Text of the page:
Once Aryan Skynet Goes Live It Doesn't Matter Who Pulled The Switch
Regular readers of Aryan Skynet may be aware that lately, specifically in the comments under my post “Carl the Cuck, Continued”, there has been some controversy over the Patrick Little candidacy and the matter of whether or not white advocates need to confront the realities underlying the “Holocaust”. As the author of a book that treats the subject to less than the expected degree of reverence, to put it mildly, I am perhaps not the most qualified person to stake out a workable third position on the “Holocaust” Question that would allow white advocates to move beyond it without either fully embracing or rudely transgressing the conventional historiography on the subject. It is, however, in this spirit that I submit Andrew Joyce’s remarks on the significance of the “Holocaust” for his own generation. Prefacing a review of a book by the Jewish scholar David Cesarani in the Winter 2016-2017 issue of The Occidental Quarterly, Joyce writes:
It is probably worth stressing, before we begin in earnest, that I am not a “Holocaust denier” in the traditional understanding of the term. To wit, I am not preoccupied with quantities of coke, the mechanics of cremation, or the residual properties of prussic acid. I belong to a younger generation of European-descended people who weren’t born before, during, or immediately after World War II. Like many members of the movement from my generation, while I can clearly see the disastrous effects of “Holocaust education” on young people (and the whole of Germany in particular), I never felt the same urgency to dispel propaganda, specific narratives, or accusations that older movement members seemed desperate to overturn.
The reasons for the divergence are fairly clear. My generation grew up with news of large-scale ethnic conflicts in Rwanda and Cambodia, with video games and movies in which extreme violence is part of the fun, and in a nihilistic culture that prided itself on iconoclasm. We grew up respecting little and doubting much; we were encouraged to mindlessly rebel. While our cultural disintegration was designed to turn us away from our own roots, it had unwanted side effects in those of us still clinging to a sense of ethnocentrism. With life itself appearing like one large atrocity, specific claims were little more than “much of a muchness” to many of my peers. Efforts to inform my generation that mass killings had taken place in this or that corner of an East European forest (and four decades before their birth) lacked the power to shock or injure that it might otherwise have done. Our idealism stolen, we had already been indoctrinated to believe that our world was sick and violent. Our cities and news stations awash with gang violence and riots, how could we then express care or surprise at tales of this or that mass shooting? In a world in which crimes against nature are part of our everyday existence, how could the notion of a “crime against humanity” appear anything less than absurd? It is difficult to touch a nerve when that nerve has been desensitized, and I was among the generation that Cesarani had complained “Holocaust education” had bounced off.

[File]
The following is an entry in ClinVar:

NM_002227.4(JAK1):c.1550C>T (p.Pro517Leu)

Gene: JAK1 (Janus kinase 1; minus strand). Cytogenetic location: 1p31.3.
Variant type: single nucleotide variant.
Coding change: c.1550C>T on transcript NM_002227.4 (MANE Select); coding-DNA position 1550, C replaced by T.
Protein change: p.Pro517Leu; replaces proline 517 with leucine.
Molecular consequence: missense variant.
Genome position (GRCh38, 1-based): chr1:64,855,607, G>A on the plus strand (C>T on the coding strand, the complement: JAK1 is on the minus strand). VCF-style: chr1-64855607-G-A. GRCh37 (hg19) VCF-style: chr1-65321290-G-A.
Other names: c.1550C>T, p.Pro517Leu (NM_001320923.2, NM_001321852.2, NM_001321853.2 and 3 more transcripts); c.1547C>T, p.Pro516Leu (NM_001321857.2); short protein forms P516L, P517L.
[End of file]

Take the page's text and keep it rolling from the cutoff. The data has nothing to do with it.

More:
In fact, “the Holocaust” as a cultural trope hadn’t entirely bounced off us. We interacted with it, but we found it lacking. Our heartstrings weren’t tugged. The reason that we, unlike our predecessors, didn’t need to “deny” the Holocaust was because we didn’t care enough about it. We had been taught to treat with smirking disdain so much in our society – why not one of its most cherished idols? We were taught by MTV and its ilk that offensive humor was “cool” – but it wasn’t so easy to manage what we chose to direct this offensive humor towards. “The Holocaust” is dying as a cultural trope not because of scientific refutation or historical research, but because of the passing of time, the process of historicization, the rapid shrinking of the population of “survivor” propagandists, and a culture of apathy that Jews themselves helped to create.1
Is Joyce’s rejoinder sufficient? Is atrocity relativism by way of desensitization the answer to the inevitable charge of Naziwhowantstokillsixmillionjews whenever white interests are asserted? Should nationalists be fighting tooth and nail to dismantle the Holocaust education industry, or should we just sit back and watch it bore and annoy people into our arms? Is it possible simply to reply, as Michael Collins Piper once answered, “To hell with the Holocaust”?
Rainer is the author of Protocols of the Elders of Zanuck: Psychological Warfare and Filth at the Movies – the DEFINITIVE Alt-Right statement on Hollywood!